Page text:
Search for specific advisors, products, services, articles, etc.
How Do Your Priorities Align with the Majority of Americans?
Study finds Americans prioritize finances second only to health, but few are seeking help
Two-thirds of Americans don't have long-term financial plan; 71% don't have a financial advisor

MILWAUKEE, May 28, 2014 /PRNewswire/ -- "Personal finances" and "personal health" are the top two priorities for Americans in 2014, ahead of things like "spending time with family and friends" and "career." But prioritizing appears to stop short of taking action when it comes to personal finance.  While six in ten adults (60%) say their financial planning needs improvement, a large majority are not seeking professional help. Two thirds of Americans don't have a long-term financial plan and 71% do not have a financial advisor.  

To view the multimedia assets associated with this release, please click

How do your priorities align with the rest of the country?

These are the latest findings from Northwestern Mutual's 2014 Planning and Progress Study, an annual research project that explores Americans' attitudes and behaviors toward finances and planning.

View the study here:

According to the study, the majority (70%) of American adults feel that the economy will experience future crises, and that they need a financial plan to help them weather the ups-and-downs (52%). But only two in five agree their financial plan can withstand market cycles.

Who Uses Financial Advisors
According to the study, roughly three in ten U.S. adults choose to work with a financial advisor. A closer look at them reveals:

  • They're focused – Sixty nine percent of those who use advisors consider themselves disciplined planners and 68% feel very financially secure.
  • They have more grey hair – Americans aged 60 and older are three times as likely as those aged 18-29 to use an advisor (41% versus 13%).
  • They have larger families – Those who are married or living with their partner are twice as likely as those not married to use an advisor (33% versus 17%), and parents are more likely to enlist the services of a professional financial advisor more often than those without children (34% versus 20%).

Staying Engaged
The Planning and Progress Study found that, among American adults who do have long-term financial plans, too many are not taking the time to revisit them to help ensure they evolve with changing needs and goals over time. For example, the study found that one in four (25%) Americans with written financial plans review them quarterly and 30% review them annually.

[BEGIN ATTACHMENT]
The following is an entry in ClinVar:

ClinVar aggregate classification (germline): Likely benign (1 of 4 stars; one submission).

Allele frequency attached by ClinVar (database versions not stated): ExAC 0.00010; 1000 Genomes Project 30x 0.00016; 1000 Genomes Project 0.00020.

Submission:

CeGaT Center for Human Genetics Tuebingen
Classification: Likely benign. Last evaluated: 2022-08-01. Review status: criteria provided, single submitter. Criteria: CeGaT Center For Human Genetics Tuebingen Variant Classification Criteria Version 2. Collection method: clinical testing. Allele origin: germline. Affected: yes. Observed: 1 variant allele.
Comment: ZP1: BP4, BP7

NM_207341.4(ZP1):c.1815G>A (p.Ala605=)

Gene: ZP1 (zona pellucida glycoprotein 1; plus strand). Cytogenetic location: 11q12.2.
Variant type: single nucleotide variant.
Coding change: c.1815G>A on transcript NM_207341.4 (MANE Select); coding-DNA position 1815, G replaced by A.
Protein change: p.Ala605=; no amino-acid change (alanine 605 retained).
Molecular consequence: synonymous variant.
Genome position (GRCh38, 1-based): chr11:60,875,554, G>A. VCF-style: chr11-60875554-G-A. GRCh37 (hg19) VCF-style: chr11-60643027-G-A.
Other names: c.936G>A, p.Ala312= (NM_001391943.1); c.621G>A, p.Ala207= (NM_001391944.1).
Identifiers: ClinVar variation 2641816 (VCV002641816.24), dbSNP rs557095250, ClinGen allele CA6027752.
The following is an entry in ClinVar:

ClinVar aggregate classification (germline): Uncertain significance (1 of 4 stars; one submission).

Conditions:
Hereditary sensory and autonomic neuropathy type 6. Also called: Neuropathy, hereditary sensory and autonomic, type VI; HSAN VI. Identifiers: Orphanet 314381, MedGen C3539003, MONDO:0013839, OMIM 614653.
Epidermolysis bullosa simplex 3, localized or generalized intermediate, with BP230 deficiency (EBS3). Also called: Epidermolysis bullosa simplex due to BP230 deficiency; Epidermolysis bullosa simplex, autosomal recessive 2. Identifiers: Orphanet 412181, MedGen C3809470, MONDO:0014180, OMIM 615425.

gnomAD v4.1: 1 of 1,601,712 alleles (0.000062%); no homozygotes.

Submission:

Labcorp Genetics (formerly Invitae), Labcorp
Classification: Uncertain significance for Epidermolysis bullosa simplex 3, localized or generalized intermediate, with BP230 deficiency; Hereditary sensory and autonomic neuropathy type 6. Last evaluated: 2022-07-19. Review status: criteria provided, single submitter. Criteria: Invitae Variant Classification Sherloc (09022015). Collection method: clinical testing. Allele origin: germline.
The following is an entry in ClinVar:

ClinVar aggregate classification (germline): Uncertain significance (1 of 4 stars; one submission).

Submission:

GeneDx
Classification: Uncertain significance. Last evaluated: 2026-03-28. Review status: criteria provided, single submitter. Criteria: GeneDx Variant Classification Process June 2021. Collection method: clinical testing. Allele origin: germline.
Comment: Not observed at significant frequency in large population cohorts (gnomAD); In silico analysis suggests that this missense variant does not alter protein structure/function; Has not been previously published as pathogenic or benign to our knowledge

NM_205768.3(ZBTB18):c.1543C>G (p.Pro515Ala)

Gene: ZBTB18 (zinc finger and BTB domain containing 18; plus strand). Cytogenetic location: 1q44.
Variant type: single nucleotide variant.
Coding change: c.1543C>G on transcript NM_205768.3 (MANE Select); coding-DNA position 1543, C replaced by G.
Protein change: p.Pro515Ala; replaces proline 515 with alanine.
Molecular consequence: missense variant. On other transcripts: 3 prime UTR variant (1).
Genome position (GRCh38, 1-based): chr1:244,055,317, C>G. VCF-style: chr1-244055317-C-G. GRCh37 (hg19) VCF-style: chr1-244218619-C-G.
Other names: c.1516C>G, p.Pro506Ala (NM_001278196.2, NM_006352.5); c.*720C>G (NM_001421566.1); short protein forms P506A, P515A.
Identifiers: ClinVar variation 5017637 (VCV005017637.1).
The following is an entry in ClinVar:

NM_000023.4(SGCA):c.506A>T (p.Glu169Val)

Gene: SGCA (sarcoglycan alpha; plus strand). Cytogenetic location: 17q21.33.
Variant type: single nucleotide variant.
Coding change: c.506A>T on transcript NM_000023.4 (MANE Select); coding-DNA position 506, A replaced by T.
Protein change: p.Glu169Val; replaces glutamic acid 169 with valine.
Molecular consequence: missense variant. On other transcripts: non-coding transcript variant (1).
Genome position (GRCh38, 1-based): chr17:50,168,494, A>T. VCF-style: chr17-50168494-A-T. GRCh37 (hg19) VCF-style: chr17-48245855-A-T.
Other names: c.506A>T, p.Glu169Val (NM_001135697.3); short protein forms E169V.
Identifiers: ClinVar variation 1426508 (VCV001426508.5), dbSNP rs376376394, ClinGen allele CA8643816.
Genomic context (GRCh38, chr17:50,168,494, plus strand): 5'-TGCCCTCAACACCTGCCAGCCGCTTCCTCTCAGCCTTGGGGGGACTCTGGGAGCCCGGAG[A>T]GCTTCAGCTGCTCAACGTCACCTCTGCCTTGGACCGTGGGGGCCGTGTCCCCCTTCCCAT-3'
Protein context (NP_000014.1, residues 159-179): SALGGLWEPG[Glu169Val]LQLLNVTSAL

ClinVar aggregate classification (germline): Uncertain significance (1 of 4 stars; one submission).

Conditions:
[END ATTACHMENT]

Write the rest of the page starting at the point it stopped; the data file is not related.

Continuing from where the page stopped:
Executive Quotes:
Greg Oberland, Northwestern Mutual president

  • "People recognize the need for improvement, yet most are choosing to make important financial decisions entirely on their own."
  • "In the same way that most people wouldn't hesitate to see a doctor, or even work with a personal trainer, we believe more Americans need to see their finances in a similar light. While finance is obviously different than health, both are highly complicated and have long-term implications.  As a result, expert advisors are critical."
  • "Remember that financial planning is not a 'set-it-and-forget-it' exercise, and while it's encouraging that many Americans are engaged on a regular basis, I'm hopeful those numbers will increase as more people see the benefits of a disciplined approach to long-term planning," said Oberland. 

About the Research
The 2014 Planning and Progress Study explores the state of financial planning in America today, and provides unique insights into people's current attitudes and behaviors toward money, goal-setting and priorities.

This study was conducted by Harris Poll on behalf of Northwestern Mutual and included 2,092 American adults aged 18 or older who participated in an online survey between January 21, 2014 and February 5, 2014. Results were weighted as needed for age by gender, education, race/ethnicity, region and household income. Propensity score weighting was also used to adjust for respondents' propensity to be online.  No estimates of theoretical sampling error can be calculated; a full methodology is available.

About Northwestern Mutual
Northwestern Mutual has been helping families and businesses achieve financial security for nearly 160 years. Our financial representatives build relationships with clients through a distinctive planning approach that integrates risk management with wealth accumulation, preservation and distribution. With more than $217 billion in assets, $26 billion in revenues and more than $1.5 trillion worth of life insurance protection in force, Northwestern Mutual delivers financial security to more than 4.2 million people who rely on us for insurance and investment solutions, including life, disability and long-term care insurance; annuities; trust services; mutual funds; and investment advisory products and services.

Northwestern Mutual is the marketing name for The Northwestern Mutual Life Insurance Company, Milwaukee, WI, and its subsidiaries. Northwestern Mutual and its subsidiaries offer a comprehensive approach to financial security solutions including: life insurance, long-term care insurance, disability income insurance, annuities, investment products, and advisory products and services. Subsidiaries include Northwestern Mutual Investment Services, LLC, broker-dealer, registered investment adviser, member FINRA and SIPC; the Northwestern Mutual Wealth Management Company, limited purpose federal savings bank; Northwestern Long Term Care Insurance Company; and Russell Investments.

Prioritizing appears to stop short of taking action when it comes to personal finance

To view the multimedia assets associated with this release, please click

SOURCE Northwestern Mutual

Jean Towell, 1-800-323-7033,